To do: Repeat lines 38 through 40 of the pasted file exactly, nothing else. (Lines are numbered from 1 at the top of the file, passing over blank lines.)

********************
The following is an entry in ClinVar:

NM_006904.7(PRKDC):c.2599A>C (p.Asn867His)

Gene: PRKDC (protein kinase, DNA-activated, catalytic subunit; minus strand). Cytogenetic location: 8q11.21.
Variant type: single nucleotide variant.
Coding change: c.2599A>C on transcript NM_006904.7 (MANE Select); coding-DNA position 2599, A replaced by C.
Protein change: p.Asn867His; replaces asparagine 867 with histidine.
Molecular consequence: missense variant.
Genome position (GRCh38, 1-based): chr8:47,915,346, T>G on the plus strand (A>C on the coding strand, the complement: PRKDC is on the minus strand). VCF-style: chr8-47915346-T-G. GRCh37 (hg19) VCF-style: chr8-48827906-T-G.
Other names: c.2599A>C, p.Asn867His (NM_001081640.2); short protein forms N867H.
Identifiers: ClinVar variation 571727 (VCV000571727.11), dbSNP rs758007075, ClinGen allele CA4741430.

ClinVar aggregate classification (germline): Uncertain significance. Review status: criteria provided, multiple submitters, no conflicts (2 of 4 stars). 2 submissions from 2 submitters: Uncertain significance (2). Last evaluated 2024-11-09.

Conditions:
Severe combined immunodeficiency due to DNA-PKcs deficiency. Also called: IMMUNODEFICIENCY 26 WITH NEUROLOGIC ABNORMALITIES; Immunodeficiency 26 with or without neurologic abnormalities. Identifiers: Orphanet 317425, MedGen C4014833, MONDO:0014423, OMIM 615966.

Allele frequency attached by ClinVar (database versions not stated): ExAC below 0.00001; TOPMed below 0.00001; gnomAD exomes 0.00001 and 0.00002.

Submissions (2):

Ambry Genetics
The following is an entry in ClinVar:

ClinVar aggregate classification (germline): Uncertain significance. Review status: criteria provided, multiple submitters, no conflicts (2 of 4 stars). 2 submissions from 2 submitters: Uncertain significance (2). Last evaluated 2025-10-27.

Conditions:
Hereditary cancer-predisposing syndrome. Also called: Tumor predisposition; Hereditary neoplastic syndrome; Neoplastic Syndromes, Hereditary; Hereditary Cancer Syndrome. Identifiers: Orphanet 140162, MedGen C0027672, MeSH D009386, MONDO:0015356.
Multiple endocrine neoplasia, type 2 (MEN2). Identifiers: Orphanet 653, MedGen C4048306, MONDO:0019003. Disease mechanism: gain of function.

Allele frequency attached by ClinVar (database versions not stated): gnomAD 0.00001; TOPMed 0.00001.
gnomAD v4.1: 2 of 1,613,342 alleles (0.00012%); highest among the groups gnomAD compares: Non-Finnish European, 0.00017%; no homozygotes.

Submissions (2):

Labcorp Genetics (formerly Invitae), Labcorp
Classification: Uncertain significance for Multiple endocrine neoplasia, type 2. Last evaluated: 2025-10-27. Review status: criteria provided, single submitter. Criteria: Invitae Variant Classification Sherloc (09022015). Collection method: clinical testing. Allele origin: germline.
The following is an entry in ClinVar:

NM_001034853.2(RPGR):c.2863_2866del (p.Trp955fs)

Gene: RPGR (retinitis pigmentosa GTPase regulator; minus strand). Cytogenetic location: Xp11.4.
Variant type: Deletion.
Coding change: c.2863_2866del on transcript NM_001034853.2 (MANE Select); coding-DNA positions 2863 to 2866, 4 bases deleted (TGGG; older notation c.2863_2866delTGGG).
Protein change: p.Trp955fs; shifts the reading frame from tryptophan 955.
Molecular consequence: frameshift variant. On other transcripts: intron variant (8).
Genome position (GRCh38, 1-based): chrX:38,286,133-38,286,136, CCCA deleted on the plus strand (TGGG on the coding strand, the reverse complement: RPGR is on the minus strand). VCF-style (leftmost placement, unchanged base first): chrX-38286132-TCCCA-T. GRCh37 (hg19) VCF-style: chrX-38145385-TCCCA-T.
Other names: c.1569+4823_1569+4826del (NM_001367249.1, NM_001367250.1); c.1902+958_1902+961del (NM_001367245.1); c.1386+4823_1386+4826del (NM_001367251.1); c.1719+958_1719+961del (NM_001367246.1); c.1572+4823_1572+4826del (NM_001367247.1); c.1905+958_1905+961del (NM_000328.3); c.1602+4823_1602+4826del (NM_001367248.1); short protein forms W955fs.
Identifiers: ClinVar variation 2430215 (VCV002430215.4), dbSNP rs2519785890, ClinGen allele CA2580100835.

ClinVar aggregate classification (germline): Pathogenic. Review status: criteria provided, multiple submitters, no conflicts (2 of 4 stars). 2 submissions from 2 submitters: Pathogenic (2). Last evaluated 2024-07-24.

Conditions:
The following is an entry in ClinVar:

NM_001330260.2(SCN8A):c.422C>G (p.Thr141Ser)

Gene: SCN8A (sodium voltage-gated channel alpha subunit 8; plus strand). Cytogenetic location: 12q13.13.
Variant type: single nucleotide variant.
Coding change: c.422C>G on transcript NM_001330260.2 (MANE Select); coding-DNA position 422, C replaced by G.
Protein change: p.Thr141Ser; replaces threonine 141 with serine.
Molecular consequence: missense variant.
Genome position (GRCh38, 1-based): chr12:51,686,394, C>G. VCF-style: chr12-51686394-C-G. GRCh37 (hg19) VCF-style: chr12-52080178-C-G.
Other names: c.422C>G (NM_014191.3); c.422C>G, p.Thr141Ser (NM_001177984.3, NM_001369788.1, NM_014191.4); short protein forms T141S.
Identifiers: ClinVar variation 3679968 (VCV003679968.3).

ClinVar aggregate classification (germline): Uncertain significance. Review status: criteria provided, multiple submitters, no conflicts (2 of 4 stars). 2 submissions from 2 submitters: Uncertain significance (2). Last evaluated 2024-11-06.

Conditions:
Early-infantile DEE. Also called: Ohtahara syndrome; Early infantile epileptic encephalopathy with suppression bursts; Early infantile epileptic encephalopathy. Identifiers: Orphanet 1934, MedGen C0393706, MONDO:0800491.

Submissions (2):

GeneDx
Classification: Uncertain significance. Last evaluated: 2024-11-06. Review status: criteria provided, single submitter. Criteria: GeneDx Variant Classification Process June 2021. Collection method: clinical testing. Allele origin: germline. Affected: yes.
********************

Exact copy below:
Conditions:
The following is an entry in ClinVar:

NM_001330260.2(SCN8A):c.422C>G (p.Thr141Ser)